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If informal attempts at resolution fail, formal action begins when the plaintiff initiates a lawsuit by filing a complaintThe first formal document filed with the local clerk of courts when the plaintiff initiates a lawsuit claiming legal rights against another. with the local clerk of courts.1 This sets the pleadings stage in motion with both sides filing documents that set out the facts of the case, theories of liability, and any available defenses. At the same time, the plaintiff is typically required to arrange for service of the defendant with a summonsFormal notification to the defendant that she has been named in the lawsuit and informs her that an answer must be filed within a certain period of time. along with a copy of the plaintiff's complaint. The summons is formal notification to the defendant that she has been named in the lawsuit and informs her that an answer must be filed within a certain period of time. In some cases, the summons and complaint may be served by certified mail to the defendant. In other cases, a deputy sheriff or process server must deliver the documents in person. Statutes and court rules impose time limits on the litigants (the adverse parties involved in litigation) requiring pleadings to be initiated within a set time frame. Failing to adhere to the timelines may result in the loss of any legal rights or defenses. The complaint sets out the plaintiff's version of the facts of the case, the damages that have been suffered, and why the plaintiff believes that the defendant is legally responsible for those damages. Court procedures prescribe how the complaint should be served upon the defendant to ensure timely notice of the claims asserted by the plaintiff. Figure 4.1 sets out a sample complaint for the hypothical CRO v. SignCo. dispute.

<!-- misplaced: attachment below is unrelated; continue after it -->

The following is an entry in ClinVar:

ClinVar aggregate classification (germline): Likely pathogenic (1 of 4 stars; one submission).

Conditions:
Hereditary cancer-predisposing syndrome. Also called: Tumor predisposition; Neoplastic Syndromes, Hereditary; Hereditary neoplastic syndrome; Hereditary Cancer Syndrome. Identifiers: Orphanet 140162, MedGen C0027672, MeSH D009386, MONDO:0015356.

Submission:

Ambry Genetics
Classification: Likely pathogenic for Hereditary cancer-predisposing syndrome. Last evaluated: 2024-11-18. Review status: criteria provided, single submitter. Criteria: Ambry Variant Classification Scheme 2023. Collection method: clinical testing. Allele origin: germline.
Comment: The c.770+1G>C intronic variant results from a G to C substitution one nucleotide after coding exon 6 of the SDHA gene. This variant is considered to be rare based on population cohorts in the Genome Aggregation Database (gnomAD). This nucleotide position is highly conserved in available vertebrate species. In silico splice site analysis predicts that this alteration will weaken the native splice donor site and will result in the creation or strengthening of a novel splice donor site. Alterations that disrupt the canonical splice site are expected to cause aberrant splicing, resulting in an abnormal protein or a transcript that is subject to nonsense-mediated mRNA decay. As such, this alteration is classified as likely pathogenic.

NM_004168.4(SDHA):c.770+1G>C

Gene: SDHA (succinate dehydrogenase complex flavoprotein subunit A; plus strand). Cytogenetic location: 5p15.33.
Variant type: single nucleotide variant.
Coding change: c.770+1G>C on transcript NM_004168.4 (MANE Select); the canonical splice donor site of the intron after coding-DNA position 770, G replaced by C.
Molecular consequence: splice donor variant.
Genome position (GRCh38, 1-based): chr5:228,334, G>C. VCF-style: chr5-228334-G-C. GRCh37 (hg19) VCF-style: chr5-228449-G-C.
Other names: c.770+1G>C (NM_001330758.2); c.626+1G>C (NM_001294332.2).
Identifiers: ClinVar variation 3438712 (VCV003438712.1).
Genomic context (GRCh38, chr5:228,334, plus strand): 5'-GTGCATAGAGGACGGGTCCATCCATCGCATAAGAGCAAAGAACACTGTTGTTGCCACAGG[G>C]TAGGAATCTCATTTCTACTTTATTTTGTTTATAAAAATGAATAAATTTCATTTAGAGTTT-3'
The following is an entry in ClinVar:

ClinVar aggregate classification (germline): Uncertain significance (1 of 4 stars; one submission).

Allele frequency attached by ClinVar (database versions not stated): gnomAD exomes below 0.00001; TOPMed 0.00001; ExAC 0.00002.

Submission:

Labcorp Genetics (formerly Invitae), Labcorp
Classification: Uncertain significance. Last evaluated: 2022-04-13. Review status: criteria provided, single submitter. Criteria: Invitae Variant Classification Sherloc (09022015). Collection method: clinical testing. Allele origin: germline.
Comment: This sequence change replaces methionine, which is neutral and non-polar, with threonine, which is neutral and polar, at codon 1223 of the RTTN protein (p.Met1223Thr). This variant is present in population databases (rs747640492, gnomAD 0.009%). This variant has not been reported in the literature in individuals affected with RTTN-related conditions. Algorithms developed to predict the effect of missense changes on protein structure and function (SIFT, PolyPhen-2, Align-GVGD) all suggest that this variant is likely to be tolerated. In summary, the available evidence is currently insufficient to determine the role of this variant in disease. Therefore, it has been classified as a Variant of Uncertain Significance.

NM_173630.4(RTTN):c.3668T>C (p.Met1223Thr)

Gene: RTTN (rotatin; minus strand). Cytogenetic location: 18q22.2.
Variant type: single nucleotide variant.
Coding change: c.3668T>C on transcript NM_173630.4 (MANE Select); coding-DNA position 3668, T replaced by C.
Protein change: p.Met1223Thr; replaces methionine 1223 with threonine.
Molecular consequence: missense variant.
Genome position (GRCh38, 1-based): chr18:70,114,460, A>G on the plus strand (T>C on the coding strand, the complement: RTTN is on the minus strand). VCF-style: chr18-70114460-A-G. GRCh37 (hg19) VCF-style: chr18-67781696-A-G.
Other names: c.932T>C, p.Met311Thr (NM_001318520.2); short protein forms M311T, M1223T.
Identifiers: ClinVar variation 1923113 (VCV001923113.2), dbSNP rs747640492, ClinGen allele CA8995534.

Randolph financed the purchase of a mobile home through Green Tree Financial Corporation (Green Tree). The finance contract contained an arbitration clause whereby both parties waived any right to a trial and agreed to arbitrate any disputes, but the clause was silent on the location of the arbitration. Randolph, as lead plaintiff, filed a class action lawsuit against Green Tree in a federal district court alleging a violation of a federal statute that regulates consumer lending. Green Tree moved to have the matter dismissed based on the arbitration clause in the financing contract. Randolph sought to have the clause invalidated because it was too costly for Randolph to arbitrate and this effectively resulted in Randolph's rights under the federal consumer protection statutes being severely curtailed.

SYNOPSIS OF DECISION AND OPINION The U.S. Supreme Court ruled in favor of Green Tree, holding that the arbitration clause was valid. The Court reasoned that the Federal Arbitration Act's purpose was to favor the use of arbitration over litigation and that any party to an arbitration agreement that was resisting arbitration had the burden of proving that the claims at issue are not suitable for arbitration. The Court held that while high arbitration costs could potentially preclude a consumer from exercising her rights under federal statutes and would thus be invalid, Randolph had not proved that such prohibitively expensive costs would be incurred in her case.

WORDS OF THE COURT: Purpose of the FAA "In considering whether [Randolph's] argument to arbitrate is unenforceable, we are mindful of the FAA's purpose 'to reverse the longstanding judicial hostility to arbitration agreements [...] and to place arbitration agreements upon the same footing as other contracts.' [W]e have recognized that federal statutory claims can be appropriately resolved through arbitration, and we have enforced agreements to arbitrate that involve such claims."